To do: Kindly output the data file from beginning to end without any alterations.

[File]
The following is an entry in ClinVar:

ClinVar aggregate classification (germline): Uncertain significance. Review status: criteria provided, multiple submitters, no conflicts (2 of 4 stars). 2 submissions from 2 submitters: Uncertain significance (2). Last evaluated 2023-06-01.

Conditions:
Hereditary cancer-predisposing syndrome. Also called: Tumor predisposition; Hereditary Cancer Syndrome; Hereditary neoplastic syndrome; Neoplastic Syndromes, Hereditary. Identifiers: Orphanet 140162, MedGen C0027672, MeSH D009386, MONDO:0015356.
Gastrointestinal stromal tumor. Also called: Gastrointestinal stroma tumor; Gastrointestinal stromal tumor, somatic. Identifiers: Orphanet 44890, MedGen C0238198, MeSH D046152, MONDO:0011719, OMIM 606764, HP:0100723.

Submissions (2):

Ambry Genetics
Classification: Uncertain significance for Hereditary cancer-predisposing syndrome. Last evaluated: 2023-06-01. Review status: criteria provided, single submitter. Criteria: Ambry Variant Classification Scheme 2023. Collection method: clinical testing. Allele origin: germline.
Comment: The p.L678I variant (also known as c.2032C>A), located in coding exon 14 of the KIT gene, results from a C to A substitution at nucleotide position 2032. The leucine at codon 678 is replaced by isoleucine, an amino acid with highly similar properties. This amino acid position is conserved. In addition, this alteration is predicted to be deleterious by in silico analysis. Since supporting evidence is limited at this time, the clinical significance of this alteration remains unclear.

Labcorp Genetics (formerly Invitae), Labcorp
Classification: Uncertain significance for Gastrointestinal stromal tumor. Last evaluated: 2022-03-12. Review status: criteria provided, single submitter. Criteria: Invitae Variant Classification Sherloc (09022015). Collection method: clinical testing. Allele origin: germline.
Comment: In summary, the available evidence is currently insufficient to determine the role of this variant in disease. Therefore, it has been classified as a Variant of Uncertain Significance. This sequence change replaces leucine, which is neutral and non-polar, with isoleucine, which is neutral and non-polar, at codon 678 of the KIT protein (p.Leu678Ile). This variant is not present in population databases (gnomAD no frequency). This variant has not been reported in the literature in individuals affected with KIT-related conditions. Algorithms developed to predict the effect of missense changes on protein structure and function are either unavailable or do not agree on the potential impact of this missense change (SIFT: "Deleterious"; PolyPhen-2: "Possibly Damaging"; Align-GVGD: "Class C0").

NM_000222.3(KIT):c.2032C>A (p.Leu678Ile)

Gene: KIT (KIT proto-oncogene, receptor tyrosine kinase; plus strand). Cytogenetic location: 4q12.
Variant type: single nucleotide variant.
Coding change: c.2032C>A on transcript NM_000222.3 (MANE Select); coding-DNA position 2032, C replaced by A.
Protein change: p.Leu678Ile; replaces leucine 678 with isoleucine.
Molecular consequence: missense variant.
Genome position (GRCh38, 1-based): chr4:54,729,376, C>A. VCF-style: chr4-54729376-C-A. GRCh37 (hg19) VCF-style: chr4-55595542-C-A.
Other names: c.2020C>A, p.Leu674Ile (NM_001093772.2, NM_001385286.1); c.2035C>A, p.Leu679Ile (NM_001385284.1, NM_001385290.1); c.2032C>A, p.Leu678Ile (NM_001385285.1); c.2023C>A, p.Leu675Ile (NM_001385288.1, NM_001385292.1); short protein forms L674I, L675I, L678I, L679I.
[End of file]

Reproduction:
The following is an entry in ClinVar:

ClinVar aggregate classification (germline): Uncertain significance. Review status: criteria provided, multiple submitters, no conflicts (2 of 4 stars). 2 submissions from 2 submitters: Uncertain significance (2). Last evaluated 2023-06-01.

Conditions:
Hereditary cancer-predisposing syndrome. Also called: Tumor predisposition; Hereditary Cancer Syndrome; Hereditary neoplastic syndrome; Neoplastic Syndromes, Hereditary. Identifiers: Orphanet 140162, MedGen C0027672, MeSH D009386, MONDO:0015356.
Gastrointestinal stromal tumor. Also called: Gastrointestinal stroma tumor; Gastrointestinal stromal tumor, somatic. Identifiers: Orphanet 44890, MedGen C0238198, MeSH D046152, MONDO:0011719, OMIM 606764, HP:0100723.

Submissions (2):

Ambry Genetics
Classification: Uncertain significance for Hereditary cancer-predisposing syndrome. Last evaluated: 2023-06-01. Review status: criteria provided, single submitter. Criteria: Ambry Variant Classification Scheme 2023. Collection method: clinical testing. Allele origin: germline.
Comment: The p.L678I variant (also known as c.2032C>A), located in coding exon 14 of the KIT gene, results from a C to A substitution at nucleotide position 2032. The leucine at codon 678 is replaced by isoleucine, an amino acid with highly similar properties. This amino acid position is conserved. In addition, this alteration is predicted to be deleterious by in silico analysis. Since supporting evidence is limited at this time, the clinical significance of this alteration remains unclear.

Labcorp Genetics (formerly Invitae), Labcorp
Classification: Uncertain significance for Gastrointestinal stromal tumor. Last evaluated: 2022-03-12. Review status: criteria provided, single submitter. Criteria: Invitae Variant Classification Sherloc (09022015). Collection method: clinical testing. Allele origin: germline.
Comment: In summary, the available evidence is currently insufficient to determine the role of this variant in disease. Therefore, it has been classified as a Variant of Uncertain Significance. This sequence change replaces leucine, which is neutral and non-polar, with isoleucine, which is neutral and non-polar, at codon 678 of the KIT protein (p.Leu678Ile). This variant is not present in population databases (gnomAD no frequency). This variant has not been reported in the literature in individuals affected with KIT-related conditions. Algorithms developed to predict the effect of missense changes on protein structure and function are either unavailable or do not agree on the potential impact of this missense change (SIFT: "Deleterious"; PolyPhen-2: "Possibly Damaging"; Align-GVGD: "Class C0").

NM_000222.3(KIT):c.2032C>A (p.Leu678Ile)

Gene: KIT (KIT proto-oncogene, receptor tyrosine kinase; plus strand). Cytogenetic location: 4q12.
Variant type: single nucleotide variant.
Coding change: c.2032C>A on transcript NM_000222.3 (MANE Select); coding-DNA position 2032, C replaced by A.
Protein change: p.Leu678Ile; replaces leucine 678 with isoleucine.
Molecular consequence: missense variant.
Genome position (GRCh38, 1-based): chr4:54,729,376, C>A. VCF-style: chr4-54729376-C-A. GRCh37 (hg19) VCF-style: chr4-55595542-C-A.
Other names: c.2020C>A, p.Leu674Ile (NM_001093772.2, NM_001385286.1); c.2035C>A, p.Leu679Ile (NM_001385284.1, NM_001385290.1); c.2032C>A, p.Leu678Ile (NM_001385285.1); c.2023C>A, p.Leu675Ile (NM_001385288.1, NM_001385292.1); short protein forms L674I, L675I, L678I, L679I.